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“Methought I was—there is no man can tell what. Me.
thought I was, and methought I had,—But man is but a
patched fool, if he will offer to say what methought I had.”

Midsummer Night's Dream.





Entered according to the Act of Congress in the year 1832, by G. M. & W. SNIDER, in the Clerk's office of the District Court of the Eastern District of Pennsylvania.


The principal occurrences related in the following pages, are here re-modelled from a work of fancy, bearing another name, and first published in England, more than thirty years ago. The objectionable passages are expunged, and the narrative extended, by the addition of a considerable portion of original matter. In its present shape it is now offered; and the perusal will, it is expected, promote not only amusement, but a moral effect on the mind of the reader.

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It may be alleged, that the following passage from a work,, said to be written by the late Dr. John Campbell, and entitled Hermippus Redivivus, suggested the first hint of the present performance.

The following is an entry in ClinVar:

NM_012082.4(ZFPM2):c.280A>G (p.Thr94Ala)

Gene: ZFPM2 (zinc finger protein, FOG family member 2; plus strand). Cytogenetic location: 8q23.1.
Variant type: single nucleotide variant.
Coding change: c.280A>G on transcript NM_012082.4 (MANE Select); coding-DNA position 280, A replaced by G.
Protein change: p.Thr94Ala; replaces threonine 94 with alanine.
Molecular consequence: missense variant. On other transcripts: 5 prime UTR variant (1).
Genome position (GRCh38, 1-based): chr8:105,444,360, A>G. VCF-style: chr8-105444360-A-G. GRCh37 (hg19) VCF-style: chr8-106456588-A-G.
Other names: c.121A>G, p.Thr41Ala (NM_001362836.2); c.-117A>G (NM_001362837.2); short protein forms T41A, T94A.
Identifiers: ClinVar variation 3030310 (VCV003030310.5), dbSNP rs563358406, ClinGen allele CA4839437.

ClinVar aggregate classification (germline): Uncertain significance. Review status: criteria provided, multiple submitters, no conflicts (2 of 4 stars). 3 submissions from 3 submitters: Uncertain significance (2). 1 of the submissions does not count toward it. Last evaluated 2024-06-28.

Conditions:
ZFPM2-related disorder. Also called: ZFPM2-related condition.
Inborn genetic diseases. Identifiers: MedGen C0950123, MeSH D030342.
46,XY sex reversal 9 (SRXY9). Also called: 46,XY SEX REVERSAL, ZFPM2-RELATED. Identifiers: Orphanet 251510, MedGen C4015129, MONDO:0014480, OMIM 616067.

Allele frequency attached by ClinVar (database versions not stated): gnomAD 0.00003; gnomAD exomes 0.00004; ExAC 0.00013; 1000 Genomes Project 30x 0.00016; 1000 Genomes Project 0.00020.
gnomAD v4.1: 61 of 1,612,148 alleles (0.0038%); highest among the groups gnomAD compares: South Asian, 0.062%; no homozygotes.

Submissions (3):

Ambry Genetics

“There happened in the year 1687, an odd accident at Venice that made a very great stir there, and which, I think, deserves to be rescued from oblivion. The great freedom and ease with which all persons, who make a good appearance, live in that city, is known sufliciently to all who are acquainted with it; such, therefore, will not be surprised, that a stranger, who went by the name of Signor Gualdi, and who made a considerable figure there, was admitted into the best company, though nobo

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